Great Britain and its EU Referendum

Chris Deerin, writing for CapX, has an article titled England will be torn apart by the EU referendum. The setup is this: Prime Minister David Cameron promised a few years ago that were he reelected Prime Minister (i.e., were his party reelected to sufficient strength that it could at least form a coalition government and he selected Prime Minister), he’d hold a Great Britain-wide referendum by the end of 2017 on whether Great Britain should leave the European Union. In the event, Cameron’s party was reelected to an outright majority, he was selected to be Prime Minister, and he’s moving to keep his promise: Great Britain will hold the promised referendum by the promised deadline.

Deerin is concerned, as you might discern from his article’s title. Actually holding the referendum, he fears, will mean the end of Great Britain regardless of the outcome.

Below is a letter I wrote to CapX demurring from Deerin’s position.

I don’t share your concern for a couple of reasons. In no particular order: what the pols in London think isn’t particularly relevant (Cameron has no plan, by the way? Not so much: he made a promise, and he intends to keep it; that his party has changed, or is changing, its collective mind isn’t important to honoring a commitment.) The question is for individual Brits: how do they see themselves? Your existential question, indeed: who are they?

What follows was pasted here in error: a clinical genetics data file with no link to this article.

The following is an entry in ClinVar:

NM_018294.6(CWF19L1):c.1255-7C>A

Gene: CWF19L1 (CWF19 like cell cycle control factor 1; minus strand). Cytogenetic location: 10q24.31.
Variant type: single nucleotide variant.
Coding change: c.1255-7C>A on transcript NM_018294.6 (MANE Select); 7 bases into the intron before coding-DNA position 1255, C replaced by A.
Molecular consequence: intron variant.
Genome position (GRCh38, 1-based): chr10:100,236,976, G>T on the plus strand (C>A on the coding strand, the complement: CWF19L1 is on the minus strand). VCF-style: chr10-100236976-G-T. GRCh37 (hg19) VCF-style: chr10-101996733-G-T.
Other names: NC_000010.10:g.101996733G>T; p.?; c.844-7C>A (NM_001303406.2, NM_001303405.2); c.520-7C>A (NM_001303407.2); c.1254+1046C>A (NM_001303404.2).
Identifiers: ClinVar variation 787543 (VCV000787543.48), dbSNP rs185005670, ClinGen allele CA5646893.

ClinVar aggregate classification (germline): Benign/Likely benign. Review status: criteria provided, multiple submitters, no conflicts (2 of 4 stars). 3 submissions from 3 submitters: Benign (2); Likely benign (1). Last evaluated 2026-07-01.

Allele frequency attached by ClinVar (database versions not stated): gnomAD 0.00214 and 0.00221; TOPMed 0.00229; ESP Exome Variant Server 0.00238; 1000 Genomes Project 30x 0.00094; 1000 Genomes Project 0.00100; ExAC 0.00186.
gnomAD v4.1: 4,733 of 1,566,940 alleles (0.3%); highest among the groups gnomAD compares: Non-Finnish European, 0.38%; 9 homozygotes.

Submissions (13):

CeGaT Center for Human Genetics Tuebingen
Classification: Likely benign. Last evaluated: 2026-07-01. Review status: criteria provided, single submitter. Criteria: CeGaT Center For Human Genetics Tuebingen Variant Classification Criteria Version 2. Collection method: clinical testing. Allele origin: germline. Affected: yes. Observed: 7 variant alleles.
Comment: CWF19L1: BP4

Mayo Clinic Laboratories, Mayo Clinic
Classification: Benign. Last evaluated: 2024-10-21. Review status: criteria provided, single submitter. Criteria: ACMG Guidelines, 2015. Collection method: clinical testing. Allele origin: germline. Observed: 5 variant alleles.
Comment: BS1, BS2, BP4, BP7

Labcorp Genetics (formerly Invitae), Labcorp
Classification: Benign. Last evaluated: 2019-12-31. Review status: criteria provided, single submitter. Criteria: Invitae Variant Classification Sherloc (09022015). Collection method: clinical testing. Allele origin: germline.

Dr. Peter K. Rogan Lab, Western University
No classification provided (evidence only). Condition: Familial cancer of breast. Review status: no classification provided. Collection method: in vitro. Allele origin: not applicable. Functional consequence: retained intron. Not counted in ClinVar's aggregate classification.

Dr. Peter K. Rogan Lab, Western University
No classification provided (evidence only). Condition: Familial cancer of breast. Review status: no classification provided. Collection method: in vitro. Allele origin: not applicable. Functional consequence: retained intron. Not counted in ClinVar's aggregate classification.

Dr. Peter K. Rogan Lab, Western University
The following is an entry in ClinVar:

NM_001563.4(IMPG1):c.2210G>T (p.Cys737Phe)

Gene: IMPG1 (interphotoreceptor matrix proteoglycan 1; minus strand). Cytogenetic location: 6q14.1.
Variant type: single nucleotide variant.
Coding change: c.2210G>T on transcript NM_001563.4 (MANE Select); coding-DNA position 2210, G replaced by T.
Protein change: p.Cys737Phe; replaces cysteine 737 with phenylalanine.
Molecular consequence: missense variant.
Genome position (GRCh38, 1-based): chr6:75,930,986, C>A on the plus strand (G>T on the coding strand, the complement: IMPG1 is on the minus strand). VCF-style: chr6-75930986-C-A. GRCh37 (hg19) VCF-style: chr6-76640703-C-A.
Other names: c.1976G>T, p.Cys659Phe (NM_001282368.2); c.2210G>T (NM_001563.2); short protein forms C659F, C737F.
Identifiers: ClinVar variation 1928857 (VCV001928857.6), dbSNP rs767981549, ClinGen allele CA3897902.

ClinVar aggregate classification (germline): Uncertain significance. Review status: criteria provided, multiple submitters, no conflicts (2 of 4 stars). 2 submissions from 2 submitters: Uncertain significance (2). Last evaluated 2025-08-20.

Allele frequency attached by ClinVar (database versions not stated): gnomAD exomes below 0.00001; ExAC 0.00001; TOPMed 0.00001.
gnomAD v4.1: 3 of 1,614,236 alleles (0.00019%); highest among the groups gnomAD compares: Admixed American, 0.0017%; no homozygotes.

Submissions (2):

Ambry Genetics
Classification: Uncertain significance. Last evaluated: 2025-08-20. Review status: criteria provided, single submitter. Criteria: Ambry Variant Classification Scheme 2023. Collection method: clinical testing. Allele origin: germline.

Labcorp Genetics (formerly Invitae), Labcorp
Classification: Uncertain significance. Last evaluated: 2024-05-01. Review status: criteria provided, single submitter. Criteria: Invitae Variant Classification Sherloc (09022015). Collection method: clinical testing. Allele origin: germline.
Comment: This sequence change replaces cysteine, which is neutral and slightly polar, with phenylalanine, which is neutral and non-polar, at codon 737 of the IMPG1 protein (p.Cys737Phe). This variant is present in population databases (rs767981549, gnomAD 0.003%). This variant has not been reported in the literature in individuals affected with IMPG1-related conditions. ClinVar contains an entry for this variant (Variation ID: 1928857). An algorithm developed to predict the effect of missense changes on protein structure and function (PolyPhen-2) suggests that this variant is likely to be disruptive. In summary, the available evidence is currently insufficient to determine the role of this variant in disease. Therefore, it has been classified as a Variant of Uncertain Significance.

Second, say the referendum does rend Great Britain. That works out to Scottish independence, no small matter to a significant per centage of Scots.

Third, consider the alternative: no referendum, and Great Britain stays in the EU. Our own John Jay expressed concern during the ratification debates that were our Constitution accepted as it was written, the States would bear the same relationship to the central government that counties have to a State: just political subdivisions that exist solely to ease the carrying out of the State’s decisions. That’ll be the fate of Great Britain if there’s no referendum or if the referendum supports staying in the EU.

Finally, dissolution: the recently completed referendum on Scottish departure from the Union was most enthusiastically argued. There is considerable angst among those whose position was voted down. They’re recovering, and the Union remains sound.

So it will be with Great Britain following the larger referendum, regardless of its outcome. Except that voting to leave will be a stout blow for British liberty.

Eric Hines

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